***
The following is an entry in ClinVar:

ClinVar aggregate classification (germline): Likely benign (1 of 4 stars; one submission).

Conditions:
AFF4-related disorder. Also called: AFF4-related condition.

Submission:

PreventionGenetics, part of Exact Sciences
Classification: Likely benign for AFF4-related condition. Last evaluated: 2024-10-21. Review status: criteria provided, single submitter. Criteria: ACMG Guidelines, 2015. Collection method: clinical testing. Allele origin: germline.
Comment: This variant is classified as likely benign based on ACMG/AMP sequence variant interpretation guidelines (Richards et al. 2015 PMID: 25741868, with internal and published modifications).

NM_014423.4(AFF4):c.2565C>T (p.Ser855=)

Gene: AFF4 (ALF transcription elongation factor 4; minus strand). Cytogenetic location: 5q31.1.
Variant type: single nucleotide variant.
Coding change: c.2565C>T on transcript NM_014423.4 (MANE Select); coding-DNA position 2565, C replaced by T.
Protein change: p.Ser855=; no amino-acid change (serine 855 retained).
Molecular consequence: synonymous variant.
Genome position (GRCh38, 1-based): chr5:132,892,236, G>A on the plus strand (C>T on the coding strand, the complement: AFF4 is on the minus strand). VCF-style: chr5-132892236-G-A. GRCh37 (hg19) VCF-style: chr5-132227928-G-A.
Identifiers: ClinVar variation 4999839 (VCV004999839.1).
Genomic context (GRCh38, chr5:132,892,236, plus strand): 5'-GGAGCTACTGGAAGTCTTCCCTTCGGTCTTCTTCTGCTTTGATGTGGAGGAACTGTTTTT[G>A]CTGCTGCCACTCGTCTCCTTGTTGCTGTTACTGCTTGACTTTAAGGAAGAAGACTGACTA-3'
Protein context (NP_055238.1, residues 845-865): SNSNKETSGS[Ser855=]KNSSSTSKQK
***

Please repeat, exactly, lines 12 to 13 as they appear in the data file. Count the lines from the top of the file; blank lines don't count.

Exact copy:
Coding change: c.2565C>T on transcript NM_014423.4 (MANE Select); coding-DNA position 2565, C replaced by T.
Protein change: p.Ser855=; no amino-acid change (serine 855 retained).